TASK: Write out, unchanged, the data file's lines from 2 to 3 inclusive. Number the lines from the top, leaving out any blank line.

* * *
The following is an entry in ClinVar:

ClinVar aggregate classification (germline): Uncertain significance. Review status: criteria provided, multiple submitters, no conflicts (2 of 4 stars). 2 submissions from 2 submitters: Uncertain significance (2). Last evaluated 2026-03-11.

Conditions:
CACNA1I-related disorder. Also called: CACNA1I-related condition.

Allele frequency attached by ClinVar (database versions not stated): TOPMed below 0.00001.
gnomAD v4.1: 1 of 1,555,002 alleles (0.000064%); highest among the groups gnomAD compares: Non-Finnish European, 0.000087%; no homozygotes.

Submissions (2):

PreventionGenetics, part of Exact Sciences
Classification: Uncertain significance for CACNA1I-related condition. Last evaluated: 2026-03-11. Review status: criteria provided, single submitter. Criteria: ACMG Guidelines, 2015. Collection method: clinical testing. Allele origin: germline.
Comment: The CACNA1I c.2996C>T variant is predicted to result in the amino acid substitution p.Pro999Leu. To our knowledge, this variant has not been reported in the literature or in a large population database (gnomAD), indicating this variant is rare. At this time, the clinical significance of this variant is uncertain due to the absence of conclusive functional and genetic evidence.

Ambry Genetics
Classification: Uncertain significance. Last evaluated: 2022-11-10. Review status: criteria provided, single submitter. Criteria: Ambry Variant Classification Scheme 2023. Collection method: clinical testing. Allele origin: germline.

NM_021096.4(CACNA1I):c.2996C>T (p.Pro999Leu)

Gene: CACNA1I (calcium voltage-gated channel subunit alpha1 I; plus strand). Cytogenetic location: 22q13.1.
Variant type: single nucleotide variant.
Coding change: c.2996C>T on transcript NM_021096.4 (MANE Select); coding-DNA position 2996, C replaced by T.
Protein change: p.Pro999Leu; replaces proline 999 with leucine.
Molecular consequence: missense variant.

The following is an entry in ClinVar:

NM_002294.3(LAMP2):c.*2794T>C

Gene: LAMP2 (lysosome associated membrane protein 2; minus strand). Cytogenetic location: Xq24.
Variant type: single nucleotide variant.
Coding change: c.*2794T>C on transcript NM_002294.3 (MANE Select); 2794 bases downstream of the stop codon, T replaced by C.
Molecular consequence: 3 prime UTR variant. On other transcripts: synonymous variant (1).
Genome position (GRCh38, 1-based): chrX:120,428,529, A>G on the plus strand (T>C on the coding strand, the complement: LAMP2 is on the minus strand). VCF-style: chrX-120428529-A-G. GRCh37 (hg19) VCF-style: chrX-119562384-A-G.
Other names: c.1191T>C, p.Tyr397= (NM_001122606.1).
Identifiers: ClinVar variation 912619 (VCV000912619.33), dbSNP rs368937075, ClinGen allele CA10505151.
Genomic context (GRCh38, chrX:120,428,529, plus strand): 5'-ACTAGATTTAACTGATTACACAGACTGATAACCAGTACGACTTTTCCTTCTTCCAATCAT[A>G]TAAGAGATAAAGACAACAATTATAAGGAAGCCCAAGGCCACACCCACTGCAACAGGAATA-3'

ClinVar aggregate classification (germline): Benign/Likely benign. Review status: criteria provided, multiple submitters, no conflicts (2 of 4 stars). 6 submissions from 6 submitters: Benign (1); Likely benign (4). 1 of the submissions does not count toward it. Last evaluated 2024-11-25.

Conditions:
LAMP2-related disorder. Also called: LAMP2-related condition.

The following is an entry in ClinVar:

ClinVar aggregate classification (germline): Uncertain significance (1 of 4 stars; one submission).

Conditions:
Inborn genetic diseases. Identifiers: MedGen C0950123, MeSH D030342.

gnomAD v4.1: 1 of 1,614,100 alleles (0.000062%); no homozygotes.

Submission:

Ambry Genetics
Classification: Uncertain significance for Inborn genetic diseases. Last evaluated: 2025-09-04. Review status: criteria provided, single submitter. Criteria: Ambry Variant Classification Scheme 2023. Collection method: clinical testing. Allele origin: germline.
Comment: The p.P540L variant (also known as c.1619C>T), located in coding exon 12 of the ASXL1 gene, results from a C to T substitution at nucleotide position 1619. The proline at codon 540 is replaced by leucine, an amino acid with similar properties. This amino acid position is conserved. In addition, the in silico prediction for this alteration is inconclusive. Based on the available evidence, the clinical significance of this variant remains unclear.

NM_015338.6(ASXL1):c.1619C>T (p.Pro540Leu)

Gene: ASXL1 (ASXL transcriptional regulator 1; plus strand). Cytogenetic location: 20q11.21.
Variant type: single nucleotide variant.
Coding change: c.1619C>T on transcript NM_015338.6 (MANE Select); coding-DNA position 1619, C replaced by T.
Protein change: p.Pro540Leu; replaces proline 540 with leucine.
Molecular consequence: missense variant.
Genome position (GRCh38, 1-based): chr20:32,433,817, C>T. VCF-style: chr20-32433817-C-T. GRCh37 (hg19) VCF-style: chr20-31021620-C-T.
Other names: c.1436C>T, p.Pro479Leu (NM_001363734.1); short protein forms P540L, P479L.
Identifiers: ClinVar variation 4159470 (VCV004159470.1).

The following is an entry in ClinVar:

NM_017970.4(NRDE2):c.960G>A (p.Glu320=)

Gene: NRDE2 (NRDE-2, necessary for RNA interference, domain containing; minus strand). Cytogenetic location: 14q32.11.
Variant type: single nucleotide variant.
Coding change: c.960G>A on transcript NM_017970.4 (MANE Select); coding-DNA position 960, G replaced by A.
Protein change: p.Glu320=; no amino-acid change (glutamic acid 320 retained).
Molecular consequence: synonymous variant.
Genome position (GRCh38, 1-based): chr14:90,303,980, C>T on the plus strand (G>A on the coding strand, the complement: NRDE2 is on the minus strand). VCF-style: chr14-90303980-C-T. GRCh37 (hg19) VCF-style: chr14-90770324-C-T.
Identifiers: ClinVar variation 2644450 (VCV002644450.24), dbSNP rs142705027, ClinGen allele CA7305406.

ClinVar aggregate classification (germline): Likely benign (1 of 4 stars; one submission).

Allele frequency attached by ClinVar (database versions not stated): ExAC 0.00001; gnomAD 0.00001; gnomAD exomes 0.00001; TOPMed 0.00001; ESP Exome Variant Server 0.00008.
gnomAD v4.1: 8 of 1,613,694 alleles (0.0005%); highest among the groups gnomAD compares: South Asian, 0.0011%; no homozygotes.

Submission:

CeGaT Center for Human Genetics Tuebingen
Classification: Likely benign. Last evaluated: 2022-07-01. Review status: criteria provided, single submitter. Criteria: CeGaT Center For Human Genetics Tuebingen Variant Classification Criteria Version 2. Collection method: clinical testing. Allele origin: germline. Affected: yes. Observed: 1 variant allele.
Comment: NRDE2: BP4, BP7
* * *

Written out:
ClinVar aggregate classification (germline): Uncertain significance. Review status: criteria provided, multiple submitters, no conflicts (2 of 4 stars). 2 submissions from 2 submitters: Uncertain significance (2). Last evaluated 2026-03-11.

Conditions: